Apocalypse Explained 70, 176, 237, 411, 577, 650, 662, ...

Coronis (An Appendix to True Christian Religion) 2, 37

Scriptural Confirmations 4, 37

Skočit na podobné biblické verše

Genèse 40:8, 12, 18, 41:8, 14, 26, 28, 41, 43

Exode 7:11

Nombres 12:6

Deutéronome 10:17, 29:28

Josué 22:22

1 Samuel 6:2

2 Samuel 7:13, 16

1 Rois 1:31

2 Rois 5:15

1 Chroniques 29:10

Esdras 1:2, 6:11

Néhémie 9:5

Esther 1:13, 3:2

Emploi 12:13, 18, 22

Psaumes 2:6, 9, 96:4, 113:2, 136:26, 139:12, 147:5

Proverbes 2:6, 16:14

Ecclésiaste 8:1

Ésaïe 28:16, 36:11, 47:12, 13

Jérémie 25:1, 27:5, 6, 33:3

Ézéchiel 26:7

Daniel 1:6, 17, 2:6, 31, 36, 37, 48, 3:1, 9, 12, 29, 30, 4:2, 3, 4, 6, 14, 18, 19, 22, 5:7, 8, 10, 11, 13, 16, 18, 28, 6:7, 27, 7:4, 5, 6, 7, 13, 14, 15, 23, ...

Aggée 2:22

Matthieu 3:2, 21:44

Luc 1:33, 20:18

Les Actes des Apôtres 3:12, 10:25, 14:13

Romains 11:33

1 Timothée 6:15, 16

Hébreux 12:27

Jacques 1:5

Apocalypse 1, 11:15, 12:8, 17:14, 19:15

Významy biblických slov

seconde
The number "two" has two different meanings in the Bible. In most cases "two" indicates a joining together or unification. This is easy to see...

songes
A dream, as in Genesis 20:3,signifies being somewhat obscure.

dormir
In a general sense, sleeping in the Bible represents a state of obscurity about spiritual matters, a state in which you are not recognizing things...

Roi
The human mind is composed of two parts, a will and an understanding, a seat of loves and affections, and a seat of wisdom and...

Chaldéens
Chaldea was a land lying along the Euphrates river near its mouth, south of Babylon, part of what is now southern Iraq. It was a...

vinrent
As with common verbs in general, the meaning of “come” in the Bible is highly dependent on context – its meaning is determined largely by...

dit
As with many common verbs, the meaning of “to say” in the Bible is highly dependent on context. Who is speaking? Who is hearing? What...

songe
A dream, as in Genesis 20:3,signifies being somewhat obscure.

l'explication
'Interpretations,' as in Genesis 40:22, signify prediction.

dire
As with many common verbs, the meaning of “to say” in the Bible is highly dependent on context. Who is speaking? Who is hearing? What...

Puissant
'Might' denotes the forces or power of truth.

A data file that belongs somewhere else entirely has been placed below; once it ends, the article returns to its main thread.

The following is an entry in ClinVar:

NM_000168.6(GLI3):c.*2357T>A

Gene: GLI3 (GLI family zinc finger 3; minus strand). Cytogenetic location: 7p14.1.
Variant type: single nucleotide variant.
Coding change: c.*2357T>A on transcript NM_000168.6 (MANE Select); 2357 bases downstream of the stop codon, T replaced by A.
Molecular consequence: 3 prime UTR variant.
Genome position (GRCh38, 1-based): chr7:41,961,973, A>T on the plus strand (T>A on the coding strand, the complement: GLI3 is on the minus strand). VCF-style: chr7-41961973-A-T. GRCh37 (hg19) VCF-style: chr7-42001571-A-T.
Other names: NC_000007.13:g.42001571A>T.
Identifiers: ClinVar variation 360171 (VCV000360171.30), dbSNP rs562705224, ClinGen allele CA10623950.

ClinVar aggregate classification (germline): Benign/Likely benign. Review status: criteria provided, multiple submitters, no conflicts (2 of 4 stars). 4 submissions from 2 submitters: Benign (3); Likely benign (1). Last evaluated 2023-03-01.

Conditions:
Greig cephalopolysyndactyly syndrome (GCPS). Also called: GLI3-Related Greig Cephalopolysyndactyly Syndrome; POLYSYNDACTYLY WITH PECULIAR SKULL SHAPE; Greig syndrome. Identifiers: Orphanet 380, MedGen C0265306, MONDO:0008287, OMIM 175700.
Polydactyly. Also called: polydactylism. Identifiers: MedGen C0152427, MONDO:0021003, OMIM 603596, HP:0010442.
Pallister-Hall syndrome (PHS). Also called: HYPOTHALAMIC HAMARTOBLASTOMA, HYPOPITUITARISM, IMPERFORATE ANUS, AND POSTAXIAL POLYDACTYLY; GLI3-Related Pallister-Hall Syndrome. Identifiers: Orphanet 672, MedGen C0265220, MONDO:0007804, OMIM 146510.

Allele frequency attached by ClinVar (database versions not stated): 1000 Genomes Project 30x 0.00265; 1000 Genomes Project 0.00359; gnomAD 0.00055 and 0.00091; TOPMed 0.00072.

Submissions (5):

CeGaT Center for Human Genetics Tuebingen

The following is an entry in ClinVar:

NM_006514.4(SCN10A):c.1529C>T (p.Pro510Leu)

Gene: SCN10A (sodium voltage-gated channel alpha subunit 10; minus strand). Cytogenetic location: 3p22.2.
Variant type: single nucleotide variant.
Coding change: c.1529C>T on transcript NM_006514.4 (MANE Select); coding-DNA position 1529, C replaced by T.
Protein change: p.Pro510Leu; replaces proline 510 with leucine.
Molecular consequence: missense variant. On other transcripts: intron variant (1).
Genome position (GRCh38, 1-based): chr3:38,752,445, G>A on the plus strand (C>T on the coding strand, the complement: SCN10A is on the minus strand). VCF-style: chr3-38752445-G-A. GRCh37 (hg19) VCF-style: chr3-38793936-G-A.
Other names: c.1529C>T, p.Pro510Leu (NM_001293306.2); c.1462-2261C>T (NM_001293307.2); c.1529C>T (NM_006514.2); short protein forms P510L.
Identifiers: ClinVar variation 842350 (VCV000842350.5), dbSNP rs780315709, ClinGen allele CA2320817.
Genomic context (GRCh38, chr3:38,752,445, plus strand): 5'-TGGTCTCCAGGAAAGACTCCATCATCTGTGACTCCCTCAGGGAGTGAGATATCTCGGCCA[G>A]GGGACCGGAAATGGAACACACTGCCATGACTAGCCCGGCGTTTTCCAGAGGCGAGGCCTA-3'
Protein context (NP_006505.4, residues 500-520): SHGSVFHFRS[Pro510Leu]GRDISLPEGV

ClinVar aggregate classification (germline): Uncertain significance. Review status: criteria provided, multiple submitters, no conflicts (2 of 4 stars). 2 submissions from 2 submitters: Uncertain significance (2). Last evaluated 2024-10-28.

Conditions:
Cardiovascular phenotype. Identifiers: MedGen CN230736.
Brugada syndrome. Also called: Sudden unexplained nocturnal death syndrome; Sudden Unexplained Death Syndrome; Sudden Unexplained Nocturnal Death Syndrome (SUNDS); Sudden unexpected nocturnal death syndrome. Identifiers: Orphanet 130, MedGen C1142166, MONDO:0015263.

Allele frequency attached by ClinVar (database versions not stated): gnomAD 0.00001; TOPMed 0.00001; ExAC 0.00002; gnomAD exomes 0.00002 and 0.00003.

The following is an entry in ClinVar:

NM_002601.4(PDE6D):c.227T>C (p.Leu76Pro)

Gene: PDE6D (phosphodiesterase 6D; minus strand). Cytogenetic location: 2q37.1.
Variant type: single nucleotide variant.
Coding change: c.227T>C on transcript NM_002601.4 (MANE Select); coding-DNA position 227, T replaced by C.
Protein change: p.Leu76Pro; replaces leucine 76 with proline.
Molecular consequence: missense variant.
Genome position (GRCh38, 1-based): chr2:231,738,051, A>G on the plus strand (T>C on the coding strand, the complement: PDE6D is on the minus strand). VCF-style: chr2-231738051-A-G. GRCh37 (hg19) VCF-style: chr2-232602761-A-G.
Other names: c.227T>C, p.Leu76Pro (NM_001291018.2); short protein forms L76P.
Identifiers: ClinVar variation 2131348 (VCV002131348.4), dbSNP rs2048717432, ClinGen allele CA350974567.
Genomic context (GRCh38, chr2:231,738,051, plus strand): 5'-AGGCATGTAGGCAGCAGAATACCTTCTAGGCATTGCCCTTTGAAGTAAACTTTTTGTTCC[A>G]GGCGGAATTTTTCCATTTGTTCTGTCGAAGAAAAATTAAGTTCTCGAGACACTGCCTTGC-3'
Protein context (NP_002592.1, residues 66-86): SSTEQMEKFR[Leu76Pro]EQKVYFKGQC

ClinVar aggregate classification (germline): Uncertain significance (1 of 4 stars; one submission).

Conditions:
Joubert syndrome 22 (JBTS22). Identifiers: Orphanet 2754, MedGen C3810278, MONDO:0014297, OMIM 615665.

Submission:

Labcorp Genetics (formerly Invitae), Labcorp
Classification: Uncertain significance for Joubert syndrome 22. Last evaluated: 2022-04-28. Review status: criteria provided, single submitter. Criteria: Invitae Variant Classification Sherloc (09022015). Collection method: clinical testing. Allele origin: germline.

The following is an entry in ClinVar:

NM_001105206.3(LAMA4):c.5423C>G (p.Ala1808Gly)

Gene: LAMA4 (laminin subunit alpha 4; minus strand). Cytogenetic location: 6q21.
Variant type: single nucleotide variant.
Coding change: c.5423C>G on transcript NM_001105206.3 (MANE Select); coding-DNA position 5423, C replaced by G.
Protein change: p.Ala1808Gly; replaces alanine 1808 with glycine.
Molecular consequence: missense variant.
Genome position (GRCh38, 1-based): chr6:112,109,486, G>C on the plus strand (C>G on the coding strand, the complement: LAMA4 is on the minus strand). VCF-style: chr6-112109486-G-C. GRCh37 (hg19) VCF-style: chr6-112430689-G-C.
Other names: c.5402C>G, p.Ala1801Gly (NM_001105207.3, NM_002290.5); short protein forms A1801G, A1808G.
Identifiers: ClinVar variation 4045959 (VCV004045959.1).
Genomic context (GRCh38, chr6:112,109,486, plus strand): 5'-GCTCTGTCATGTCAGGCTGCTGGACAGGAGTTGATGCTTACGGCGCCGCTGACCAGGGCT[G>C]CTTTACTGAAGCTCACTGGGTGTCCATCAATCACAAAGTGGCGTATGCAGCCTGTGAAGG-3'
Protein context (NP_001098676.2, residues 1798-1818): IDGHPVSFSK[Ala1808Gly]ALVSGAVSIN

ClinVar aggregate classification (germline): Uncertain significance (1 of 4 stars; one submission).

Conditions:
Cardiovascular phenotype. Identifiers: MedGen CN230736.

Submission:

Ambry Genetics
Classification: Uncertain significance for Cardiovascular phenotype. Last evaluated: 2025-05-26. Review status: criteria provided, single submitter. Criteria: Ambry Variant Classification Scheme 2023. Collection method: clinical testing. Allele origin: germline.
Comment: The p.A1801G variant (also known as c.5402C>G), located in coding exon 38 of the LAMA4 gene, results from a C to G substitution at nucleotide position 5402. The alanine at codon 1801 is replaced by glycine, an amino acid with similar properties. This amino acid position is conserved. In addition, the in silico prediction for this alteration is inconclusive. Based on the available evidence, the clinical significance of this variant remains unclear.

Daniel
The book of Daniel follows after Ezekiel in the Old Testament. Daniel was a prophet during the early part of the captivity of the Jews...

Cieux
Dans la Bible, "l'air" représente la pensée, mais d'une manière très générale - plus comme notre capacité à percevoir des idées et la façon dont...

d'éternité
It is hard for us to conceive this, but time does not exist in spiritual reality. Time is an aspect of physical reality that no...

éternité
It is hard for us to conceive this, but time does not exist in spiritual reality. Time is an aspect of physical reality that no...

nous
Angels do give us guidance, but they are mere helpers; the Lord alone governs us, through angels and spirits. Since angels have their assisting role,...

astrologues
'Soothsayers' were people who studied natural magic.

devins
'Soothsayers' were people who studied natural magic.

Nebucadnetsar
Nebuchadnezzar was a powerful king of the Babylonian empire. His fiery furnace and his dreams of the great tree and of the great statue are...

frappé
To strike or smite, when used in the Bible, means to attack, harm or destroy, and is usually in reference to an attack on someone’s...

vu
The symbolic meaning of "seeing" is "understanding," which is obvious enough that it has become part of common language (think about it; you might see...

mêleront
'To mix' signifies falsifying truth and profaning it.

vue
The symbolic meaning of "seeing" is "understanding," which is obvious enough that it has become part of common language (think about it; you might see...

en vérité
There's a great deal of talk in Swedenborg about "truth" as a concept – it's how we learn the Lord's will, what we must seek...

vérité
There's a great deal of talk in Swedenborg about "truth" as a concept – it's how we learn the Lord's will, what we must seek...

chef
‘Governors,’ as in Genesis 41:34, signify common or general things, because they govern over particular things. ‘Governors of Israel,’ as in Judges 5:9, signify the...